We're not accountants.

(And I love accountants. No offense, number lovers!)

But we are writers. We've got to get a little gooey sometimes. We're supposed to.

We need to know what works for us, what stimulates stories in us, and then we have to give ourselves permission to go after that. 

It's the job. (And it's actually a lot of fun!)

Happy spelunking.


Where do your story ideas lurk? What feeds your gooey, story-making side? Please do share in the comments!! We could all use a few more strategies! (And nothing is too weird. I promise.)

This Is Why You Can Embrace the Crappiest of Crappy First Drafts (Bad Drafts Aren't Just for Beginners!)

Writing terrible first drafts is all part of the process. Whether you're a beginner, or whether you've been around a while. It's actually a GOOD sign, and here's why. | lucyflint.com

Oh, it's going to be one of those good Mondays, you know?

I can just feel it.

How are you doing today, lionheart? Does it feel like spring?

I'm much cheerier and more sane than I was last week, because I have written thousands and thousands of words on my novel in progress. Whew. I just needed to stop planning and get scribbling, and that's made all the difference to my mood, and my mindset.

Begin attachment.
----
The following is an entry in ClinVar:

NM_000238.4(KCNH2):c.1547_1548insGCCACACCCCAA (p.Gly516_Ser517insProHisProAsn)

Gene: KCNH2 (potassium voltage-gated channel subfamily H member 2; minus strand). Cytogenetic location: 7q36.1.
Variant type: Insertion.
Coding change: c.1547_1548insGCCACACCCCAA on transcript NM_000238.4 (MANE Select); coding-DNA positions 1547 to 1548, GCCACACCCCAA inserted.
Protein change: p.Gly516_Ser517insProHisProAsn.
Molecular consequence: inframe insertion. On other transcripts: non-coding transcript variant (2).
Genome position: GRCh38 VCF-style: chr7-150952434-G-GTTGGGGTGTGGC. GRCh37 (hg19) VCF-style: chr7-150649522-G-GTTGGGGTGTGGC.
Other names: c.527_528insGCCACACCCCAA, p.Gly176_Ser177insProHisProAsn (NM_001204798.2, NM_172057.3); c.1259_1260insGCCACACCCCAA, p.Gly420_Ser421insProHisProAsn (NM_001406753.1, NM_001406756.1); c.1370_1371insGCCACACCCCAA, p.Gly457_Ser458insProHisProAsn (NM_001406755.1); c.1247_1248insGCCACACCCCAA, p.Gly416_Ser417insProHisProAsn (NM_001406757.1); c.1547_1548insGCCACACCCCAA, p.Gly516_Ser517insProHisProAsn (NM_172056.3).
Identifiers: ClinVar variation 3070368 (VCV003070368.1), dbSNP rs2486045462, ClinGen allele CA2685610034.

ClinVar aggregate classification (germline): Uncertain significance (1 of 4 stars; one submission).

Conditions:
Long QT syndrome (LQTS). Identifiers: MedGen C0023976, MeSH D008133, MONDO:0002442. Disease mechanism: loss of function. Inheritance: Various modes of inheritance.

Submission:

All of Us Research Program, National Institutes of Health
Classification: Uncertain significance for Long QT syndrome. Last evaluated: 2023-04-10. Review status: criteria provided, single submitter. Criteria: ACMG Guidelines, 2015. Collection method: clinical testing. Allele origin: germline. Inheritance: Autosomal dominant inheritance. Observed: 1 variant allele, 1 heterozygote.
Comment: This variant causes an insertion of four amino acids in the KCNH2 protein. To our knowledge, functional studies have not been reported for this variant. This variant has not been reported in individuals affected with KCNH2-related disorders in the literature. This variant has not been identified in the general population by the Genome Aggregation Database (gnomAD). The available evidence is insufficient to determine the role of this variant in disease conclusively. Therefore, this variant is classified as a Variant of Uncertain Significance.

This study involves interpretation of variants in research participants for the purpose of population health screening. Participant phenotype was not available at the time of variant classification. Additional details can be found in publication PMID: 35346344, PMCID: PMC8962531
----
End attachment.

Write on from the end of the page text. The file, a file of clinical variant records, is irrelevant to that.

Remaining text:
... In some ways.

In other ways—which you're familiar with too, if you've ever written anything down—I'm feeling a smidge bleak.

Because this draft is, like all other first drafts, QUITE a mess.

I'm thrilled to be moving forward on my draft. But I'm frustrated that the draft sounds weak, the voice is a little off, and some scenes are frankly a little dull. (Even though they get the story to the right place—yay, structure!)

In other words, it's a first draft, and it's behaving exactly like one.

I know that. You know that.

We all know first drafts are rough, messy, crappy drafts

... But it's easy to believe that at some point we'll emerge from the Forest of Crappy First Drafts, and break into a glorious place where our first drafts aren't bad at all. 

Where we write marvelously the first time around.

Which is why today's much-needed writing-life quote comes from Eric Maisel, in his (lovely! must read!) book, A Writer's Paris

"Everything changes the instant you accept that you are bound to do lots of inferior work. Then no particular piece of inferior work is much of a blow. You just burn it and get on with your masterpiece."

THERE WE GO.

"Everything changes the instant you accept that you are bound to do lots of inferior work. ... Get on with your masterpiece." -- Eric Maisel | lucyflint.com

It's extremely counter-productive to wait around for the day when our first drafts are pristine.

Writing improvement doesn't happen in a neat, straight, predictable line.